Sergeant Bowe Bergdahl – who can be modified to include a mounted chainsaw bayonet…Report

        • Avatar Kim in reply to Pinky says:

          Lol! That’s straight out of Catch 22…Report

        • Avatar Oscar Gordon in reply to Pinky says:

          LOL!

          PS if anyone is curious what Pinky is talking about, USA Today had an infographic that suggested that the Texas shooters AR-15 could be modified with a Chainsaw Bayonet. Oddly enough, a chainsaw bayonet does exist, but it’s an $800 novelty item. It’s a novelty because it’s weight makes it completely impractical, it’s a gimmick for people with too much money. So while technically true, it’s one of those things that is needlessly inflammatory for people who don’t know much about firearms, and demonstrates both bias and poor understanding for people who do.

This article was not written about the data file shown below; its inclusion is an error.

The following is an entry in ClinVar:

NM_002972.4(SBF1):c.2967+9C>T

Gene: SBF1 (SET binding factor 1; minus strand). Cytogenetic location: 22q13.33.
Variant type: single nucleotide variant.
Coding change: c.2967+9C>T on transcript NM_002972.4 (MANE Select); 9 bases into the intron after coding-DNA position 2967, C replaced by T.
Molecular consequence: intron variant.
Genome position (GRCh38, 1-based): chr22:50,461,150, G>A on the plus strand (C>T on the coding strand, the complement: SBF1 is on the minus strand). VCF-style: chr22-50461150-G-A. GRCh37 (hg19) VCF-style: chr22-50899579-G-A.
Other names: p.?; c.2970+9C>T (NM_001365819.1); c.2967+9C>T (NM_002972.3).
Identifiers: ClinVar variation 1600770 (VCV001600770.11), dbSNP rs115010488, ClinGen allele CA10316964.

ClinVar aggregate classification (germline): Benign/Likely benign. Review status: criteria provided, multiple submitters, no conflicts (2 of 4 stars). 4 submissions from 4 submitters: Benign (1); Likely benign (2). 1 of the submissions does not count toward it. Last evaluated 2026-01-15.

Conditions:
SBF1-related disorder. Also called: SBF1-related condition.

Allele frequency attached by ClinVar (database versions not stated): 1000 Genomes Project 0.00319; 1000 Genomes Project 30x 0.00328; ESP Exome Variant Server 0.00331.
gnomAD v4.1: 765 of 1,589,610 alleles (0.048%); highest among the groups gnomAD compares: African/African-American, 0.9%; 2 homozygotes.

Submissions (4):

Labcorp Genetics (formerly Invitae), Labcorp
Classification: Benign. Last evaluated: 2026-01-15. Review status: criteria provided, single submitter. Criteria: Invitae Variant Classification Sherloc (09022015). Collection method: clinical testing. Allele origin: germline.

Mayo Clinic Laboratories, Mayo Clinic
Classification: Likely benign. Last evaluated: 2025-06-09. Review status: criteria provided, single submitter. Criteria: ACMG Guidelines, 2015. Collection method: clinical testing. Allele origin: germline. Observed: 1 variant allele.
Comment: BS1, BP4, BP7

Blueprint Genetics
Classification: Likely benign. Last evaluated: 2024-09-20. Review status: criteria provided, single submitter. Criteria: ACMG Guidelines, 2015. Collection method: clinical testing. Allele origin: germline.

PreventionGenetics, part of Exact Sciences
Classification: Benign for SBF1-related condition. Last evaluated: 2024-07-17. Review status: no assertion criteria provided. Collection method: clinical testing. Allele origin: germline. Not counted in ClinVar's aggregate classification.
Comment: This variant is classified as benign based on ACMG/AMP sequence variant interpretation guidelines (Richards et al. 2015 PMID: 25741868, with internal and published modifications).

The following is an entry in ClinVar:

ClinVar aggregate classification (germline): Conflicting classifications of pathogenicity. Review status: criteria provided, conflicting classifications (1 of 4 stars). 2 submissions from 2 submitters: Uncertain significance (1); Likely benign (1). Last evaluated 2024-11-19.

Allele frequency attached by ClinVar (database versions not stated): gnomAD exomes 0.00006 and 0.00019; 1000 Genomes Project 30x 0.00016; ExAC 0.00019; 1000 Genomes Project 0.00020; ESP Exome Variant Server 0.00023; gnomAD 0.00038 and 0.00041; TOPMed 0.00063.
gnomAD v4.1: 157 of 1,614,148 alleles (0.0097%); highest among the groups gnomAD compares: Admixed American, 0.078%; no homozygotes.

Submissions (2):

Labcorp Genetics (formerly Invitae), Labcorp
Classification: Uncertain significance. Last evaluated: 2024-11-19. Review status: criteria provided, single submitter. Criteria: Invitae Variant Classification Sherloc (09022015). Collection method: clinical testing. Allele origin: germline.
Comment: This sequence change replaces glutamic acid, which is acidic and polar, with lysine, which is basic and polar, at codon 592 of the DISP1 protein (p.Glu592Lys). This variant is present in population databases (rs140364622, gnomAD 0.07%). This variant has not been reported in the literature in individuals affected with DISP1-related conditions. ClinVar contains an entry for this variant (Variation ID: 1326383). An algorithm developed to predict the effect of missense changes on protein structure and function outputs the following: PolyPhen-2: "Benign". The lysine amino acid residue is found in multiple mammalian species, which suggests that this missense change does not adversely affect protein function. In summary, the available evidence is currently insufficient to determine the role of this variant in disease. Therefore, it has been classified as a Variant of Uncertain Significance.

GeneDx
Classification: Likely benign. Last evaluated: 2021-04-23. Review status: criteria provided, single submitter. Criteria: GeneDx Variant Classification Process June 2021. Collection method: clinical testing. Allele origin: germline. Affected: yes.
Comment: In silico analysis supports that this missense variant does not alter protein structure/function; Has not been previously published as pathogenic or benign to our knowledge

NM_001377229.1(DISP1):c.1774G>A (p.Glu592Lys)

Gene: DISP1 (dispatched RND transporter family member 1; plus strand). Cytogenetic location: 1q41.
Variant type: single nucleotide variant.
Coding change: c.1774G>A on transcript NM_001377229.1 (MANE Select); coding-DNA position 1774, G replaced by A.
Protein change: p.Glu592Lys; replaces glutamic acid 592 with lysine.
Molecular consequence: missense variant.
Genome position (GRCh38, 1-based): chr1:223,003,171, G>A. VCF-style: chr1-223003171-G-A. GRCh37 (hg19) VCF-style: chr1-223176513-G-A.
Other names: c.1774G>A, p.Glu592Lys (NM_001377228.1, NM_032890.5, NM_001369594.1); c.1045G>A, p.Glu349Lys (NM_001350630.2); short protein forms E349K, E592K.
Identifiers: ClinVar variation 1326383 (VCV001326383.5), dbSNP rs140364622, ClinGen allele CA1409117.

Also, the picatinny rail you can find on many modern firearms can be used to attach pretty much anything to a firearm as long as you can dream up a way to attach the rail clamps to whatever you want to mount on your rifle.Report

          • Avatar Kim in reply to Oscar Gordon says:

            Oscar,
            So, um, less practical than a flamethrower? Fuck, that’s a sad weapon.
            … and I know people who’ve trained in the art of combat yoyo. (Nobody believes me when I say this. Please don’t be the first.)Report

            • Avatar Oscar Gordon in reply to Kim says:

              Given the uncertain origins of the yoyo and the claim that it was originally a hunting weapon for small game, the idea that someone has figured out how to weaponize a yoyo is not beyond the pale.Report

              • Avatar Kim in reply to Oscar Gordon says: